Some people choose to feed their dogs raw diets. Even though raw feeding is still a highly debatable topic, it's clear that practicing safe raw feeding principles can be healthier and easier for the dog's liver than many commercial dog food brands, particularly the cheap non-prescription formulas.
Some nutrients are more important than others for dogs with liver disease, and you should keep that in mind when you plan a diet for your canine.
The optimal protein intake will vary depending on the stage and type of liver disease. Some types of liver disease will demand protein increase, while other types or stages might require limiting protein. However, for the health of the liver it is important that you feed your dog high-quality protein. In fact, it is a general recommendation to ensure the protein you give to your dog is high quality, but also to feed him in moderate amounts.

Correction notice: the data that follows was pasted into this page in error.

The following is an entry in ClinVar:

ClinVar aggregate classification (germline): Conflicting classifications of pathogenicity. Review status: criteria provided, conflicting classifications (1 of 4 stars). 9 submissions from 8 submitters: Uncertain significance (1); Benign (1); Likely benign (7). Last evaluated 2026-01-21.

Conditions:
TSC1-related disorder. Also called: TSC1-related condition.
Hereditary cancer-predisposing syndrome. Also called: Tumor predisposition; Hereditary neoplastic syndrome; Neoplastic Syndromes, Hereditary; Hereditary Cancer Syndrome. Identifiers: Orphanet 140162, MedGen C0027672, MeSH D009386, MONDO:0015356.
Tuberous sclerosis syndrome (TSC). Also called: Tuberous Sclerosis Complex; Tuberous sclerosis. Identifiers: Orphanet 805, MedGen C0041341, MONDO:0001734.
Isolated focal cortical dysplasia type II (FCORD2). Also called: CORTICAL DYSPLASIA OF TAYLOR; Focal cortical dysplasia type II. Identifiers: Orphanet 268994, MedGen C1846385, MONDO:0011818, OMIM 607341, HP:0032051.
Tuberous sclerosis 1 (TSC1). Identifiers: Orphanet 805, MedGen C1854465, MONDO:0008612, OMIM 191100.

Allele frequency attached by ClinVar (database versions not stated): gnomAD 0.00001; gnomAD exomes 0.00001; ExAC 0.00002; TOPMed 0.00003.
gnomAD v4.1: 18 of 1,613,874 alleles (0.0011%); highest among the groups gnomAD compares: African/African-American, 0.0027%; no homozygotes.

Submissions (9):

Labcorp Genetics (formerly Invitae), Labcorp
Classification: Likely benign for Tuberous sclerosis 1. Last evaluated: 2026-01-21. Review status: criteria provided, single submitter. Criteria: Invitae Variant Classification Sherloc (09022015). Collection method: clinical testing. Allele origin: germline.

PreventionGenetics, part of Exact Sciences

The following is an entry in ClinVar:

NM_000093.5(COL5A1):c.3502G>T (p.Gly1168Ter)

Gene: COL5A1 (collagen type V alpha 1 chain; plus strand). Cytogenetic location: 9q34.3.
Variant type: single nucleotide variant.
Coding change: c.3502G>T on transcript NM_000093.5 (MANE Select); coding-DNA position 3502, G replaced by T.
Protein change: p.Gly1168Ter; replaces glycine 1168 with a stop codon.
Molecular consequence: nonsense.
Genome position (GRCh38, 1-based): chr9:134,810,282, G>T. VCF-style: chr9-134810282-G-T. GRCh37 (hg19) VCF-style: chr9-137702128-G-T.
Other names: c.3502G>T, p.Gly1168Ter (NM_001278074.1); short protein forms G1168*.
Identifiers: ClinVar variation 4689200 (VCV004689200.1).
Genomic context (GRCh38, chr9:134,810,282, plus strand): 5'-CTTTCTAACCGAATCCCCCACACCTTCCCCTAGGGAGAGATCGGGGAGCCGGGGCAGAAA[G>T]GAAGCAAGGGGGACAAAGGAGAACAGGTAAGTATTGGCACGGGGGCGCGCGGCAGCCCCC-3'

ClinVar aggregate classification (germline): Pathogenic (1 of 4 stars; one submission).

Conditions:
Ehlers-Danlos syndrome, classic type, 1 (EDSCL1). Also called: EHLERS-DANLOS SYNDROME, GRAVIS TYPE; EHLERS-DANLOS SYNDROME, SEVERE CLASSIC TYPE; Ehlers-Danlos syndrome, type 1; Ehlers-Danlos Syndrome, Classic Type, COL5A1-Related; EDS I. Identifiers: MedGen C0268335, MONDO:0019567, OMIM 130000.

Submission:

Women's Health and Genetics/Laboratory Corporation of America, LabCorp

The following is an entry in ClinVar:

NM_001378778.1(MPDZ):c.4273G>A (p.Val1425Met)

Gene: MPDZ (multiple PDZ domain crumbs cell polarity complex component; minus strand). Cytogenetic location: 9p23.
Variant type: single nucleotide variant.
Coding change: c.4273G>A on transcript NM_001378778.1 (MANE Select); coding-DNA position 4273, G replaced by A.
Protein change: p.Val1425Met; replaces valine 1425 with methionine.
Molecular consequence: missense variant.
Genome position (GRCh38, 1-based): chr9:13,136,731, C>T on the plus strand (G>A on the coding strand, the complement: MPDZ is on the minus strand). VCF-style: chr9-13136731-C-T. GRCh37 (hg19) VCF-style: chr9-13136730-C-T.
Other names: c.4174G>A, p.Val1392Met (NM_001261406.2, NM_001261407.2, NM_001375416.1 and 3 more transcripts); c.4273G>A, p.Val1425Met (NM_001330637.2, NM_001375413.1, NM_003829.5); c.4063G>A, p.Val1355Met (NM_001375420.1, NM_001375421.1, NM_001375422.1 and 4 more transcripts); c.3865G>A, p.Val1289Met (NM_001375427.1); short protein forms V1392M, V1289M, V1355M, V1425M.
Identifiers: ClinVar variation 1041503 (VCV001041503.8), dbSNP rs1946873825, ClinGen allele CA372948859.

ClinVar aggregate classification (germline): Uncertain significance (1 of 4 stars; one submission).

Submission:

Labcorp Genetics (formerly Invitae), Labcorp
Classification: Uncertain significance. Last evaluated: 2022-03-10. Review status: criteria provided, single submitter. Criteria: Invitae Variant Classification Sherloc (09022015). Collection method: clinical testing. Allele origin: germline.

The best proteins for increased protein intake are from animal sources. They have the optimal amounts of amino acids which are good for your dog in general, especially for his digestion. On the other hand, plant proteins, like grains, lack these essential amino acids. In addition to animal-based protein, veterinarians also recommend soy, dairy and eggs as protein sources.
Some animal proteins are high in copper, which is not good for liver disease. These should be avoided, especially organ meat like liver. Also avoid salmon, pork, lamb and duck since they are all rich in copper and go with chicken, turkey, beef and white fish instead.
Fats and Carbs
Again, depending on the case, some dogs with liver disease can tolerate higher levels of fat in their diet, while others should be kept at moderate fat intake. Fat is really important for energy and calories, but since it is processed through the liver, it can cause distress to dogs with liver disease. Therefore, it is best to feed only fats that are easily digestible, like coconut oil.
On the other hand, carbohydrates are important in all cases because they can help aid your dog’s digestion since they are rich in fiber. They also help remove ammonia from your canine’s system. Add white rice, oatmeal or pasta to your dog’s diet.
Vitamin and Minerals